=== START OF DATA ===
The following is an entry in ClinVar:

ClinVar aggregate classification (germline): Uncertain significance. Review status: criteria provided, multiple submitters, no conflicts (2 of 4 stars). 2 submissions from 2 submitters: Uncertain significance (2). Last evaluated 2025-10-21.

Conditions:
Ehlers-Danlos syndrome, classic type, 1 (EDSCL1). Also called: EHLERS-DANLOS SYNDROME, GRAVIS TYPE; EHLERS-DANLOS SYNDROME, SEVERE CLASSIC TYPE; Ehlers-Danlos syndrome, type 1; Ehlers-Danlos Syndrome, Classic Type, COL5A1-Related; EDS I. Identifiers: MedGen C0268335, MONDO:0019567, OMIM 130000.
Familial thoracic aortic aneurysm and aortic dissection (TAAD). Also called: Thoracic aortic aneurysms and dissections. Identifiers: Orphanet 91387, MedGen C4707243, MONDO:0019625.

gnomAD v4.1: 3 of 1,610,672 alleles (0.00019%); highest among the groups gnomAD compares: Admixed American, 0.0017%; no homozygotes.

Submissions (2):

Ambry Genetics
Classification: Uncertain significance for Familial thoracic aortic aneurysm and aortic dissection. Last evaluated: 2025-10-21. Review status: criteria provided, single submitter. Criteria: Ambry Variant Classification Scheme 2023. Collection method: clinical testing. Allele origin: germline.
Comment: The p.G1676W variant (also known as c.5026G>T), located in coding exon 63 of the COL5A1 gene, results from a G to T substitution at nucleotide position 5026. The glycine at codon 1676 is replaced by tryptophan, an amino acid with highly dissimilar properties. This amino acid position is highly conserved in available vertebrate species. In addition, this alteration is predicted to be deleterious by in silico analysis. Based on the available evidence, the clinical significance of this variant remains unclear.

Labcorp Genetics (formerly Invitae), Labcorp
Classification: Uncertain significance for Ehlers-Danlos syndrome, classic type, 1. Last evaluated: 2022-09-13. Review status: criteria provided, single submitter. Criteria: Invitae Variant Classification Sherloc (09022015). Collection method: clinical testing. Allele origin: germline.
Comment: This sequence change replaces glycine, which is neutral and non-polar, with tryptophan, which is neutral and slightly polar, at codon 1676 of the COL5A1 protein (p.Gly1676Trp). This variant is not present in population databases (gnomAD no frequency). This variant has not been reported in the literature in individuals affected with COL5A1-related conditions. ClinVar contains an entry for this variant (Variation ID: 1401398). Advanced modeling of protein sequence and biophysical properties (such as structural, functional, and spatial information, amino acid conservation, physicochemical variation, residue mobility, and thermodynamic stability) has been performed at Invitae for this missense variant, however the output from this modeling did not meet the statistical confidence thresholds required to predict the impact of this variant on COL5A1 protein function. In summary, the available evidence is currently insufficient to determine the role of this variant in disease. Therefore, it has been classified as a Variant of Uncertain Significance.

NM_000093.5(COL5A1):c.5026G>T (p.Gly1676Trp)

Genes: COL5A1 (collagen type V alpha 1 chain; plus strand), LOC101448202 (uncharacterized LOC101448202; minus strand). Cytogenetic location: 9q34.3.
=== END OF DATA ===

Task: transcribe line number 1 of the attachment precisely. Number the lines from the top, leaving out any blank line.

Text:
The following is an entry in ClinVar: